SFT CEO Patrick Holden and his wife Becky Holden farm 300 acres in West Wales and produce a raw milk cheddar called Hafod with the milk from their herd of Ayrshire cows. Here, Becky reflects on the thriving biodiversity on their hill farm and the interconnectedness of the farm and nature.
This year, the 18th of June marked half a century since Patrick arrived at Bwlchwernen. It’s been 50 years of seasons, cycles and interactions between plants, animals and people on our small magical hill in West Wales. There was much for him to reflect upon on that day, and as he found himself working in the copse behind our threshing barn amidst the birdsong, he started to tune in to the unexpected and extraordinary repertoire of what he thought might be a nightingale. In West Wales, that would be a rare thing indeed – in 2020 news of a nightingale song heard in Machynlleth made it into the County Times! Nightingales are generally found in broadleaved woodlands, south of a line drawn between the Humber and the Severn. The warm dry spring we’ve experienced this year may be attracting these birds, found commonly in Mediterranean countries – but we can also dare to hope that the varied habitat and abundant insect life on our farm is a factor.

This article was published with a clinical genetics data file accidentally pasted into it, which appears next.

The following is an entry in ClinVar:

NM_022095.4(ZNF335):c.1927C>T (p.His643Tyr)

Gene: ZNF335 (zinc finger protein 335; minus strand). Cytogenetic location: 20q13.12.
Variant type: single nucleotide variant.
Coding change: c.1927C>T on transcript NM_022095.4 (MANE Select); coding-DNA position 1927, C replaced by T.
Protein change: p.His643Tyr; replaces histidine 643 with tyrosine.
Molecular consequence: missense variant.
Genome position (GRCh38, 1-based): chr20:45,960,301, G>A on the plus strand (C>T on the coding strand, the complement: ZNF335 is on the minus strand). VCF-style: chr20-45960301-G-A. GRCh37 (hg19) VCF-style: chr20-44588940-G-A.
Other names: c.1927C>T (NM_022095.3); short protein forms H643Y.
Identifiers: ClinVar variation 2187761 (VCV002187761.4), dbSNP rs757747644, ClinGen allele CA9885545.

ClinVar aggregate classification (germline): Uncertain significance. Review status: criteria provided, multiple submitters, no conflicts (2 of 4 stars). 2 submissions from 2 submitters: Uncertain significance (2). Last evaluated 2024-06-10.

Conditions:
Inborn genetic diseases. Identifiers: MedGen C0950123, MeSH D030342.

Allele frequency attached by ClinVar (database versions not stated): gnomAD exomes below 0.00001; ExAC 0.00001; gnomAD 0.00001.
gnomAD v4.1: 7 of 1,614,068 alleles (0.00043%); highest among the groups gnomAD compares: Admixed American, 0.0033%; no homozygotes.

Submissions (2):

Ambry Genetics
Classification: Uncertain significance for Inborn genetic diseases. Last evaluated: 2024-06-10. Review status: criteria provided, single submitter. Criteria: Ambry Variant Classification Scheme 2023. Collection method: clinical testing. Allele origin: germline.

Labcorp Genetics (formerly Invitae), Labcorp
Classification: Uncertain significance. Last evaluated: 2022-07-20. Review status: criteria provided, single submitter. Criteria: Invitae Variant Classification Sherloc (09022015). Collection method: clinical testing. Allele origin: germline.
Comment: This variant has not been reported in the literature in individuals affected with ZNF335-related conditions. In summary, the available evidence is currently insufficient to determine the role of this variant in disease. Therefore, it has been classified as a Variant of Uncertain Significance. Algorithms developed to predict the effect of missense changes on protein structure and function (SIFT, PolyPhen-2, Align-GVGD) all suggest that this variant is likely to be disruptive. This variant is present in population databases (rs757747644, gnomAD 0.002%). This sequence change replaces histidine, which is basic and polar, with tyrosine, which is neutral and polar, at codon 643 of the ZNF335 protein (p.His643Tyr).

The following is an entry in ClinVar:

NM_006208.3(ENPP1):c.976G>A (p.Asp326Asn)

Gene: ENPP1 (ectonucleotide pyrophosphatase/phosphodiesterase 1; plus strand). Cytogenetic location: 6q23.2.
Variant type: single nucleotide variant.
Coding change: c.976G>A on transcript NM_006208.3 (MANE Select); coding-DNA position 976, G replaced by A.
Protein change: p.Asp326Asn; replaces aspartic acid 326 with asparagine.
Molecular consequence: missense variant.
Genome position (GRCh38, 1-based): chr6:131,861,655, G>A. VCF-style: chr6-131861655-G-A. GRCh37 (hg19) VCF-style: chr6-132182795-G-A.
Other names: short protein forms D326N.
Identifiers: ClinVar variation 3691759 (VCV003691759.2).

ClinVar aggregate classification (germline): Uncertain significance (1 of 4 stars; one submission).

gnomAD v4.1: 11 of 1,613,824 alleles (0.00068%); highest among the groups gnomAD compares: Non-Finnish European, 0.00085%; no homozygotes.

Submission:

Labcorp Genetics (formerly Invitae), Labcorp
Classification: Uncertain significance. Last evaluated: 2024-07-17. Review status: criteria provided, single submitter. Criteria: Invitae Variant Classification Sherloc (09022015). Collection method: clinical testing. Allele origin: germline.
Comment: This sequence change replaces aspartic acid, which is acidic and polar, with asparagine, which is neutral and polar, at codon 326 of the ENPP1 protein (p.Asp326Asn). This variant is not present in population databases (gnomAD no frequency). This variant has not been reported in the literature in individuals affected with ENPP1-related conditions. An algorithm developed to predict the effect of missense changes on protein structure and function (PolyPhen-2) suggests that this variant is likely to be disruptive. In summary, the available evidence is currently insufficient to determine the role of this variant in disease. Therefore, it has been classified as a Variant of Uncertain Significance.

The 50 years of farming at Bwlchwernen, according to the interconnected principles of health, ecology and a circular economy, have not only stewarded the farm’s natural biodiversity as a complete and thriving ecosystem, but also created the conditions to increase and improve its biodiversity potential. Our farming is based on the interdependence of all life on the farm, from the bacteria, fungi and microorganisms in the soil, right through to the nuisance flies, tail-swishing cows and thriving swallow and bat populations that feed on those flies.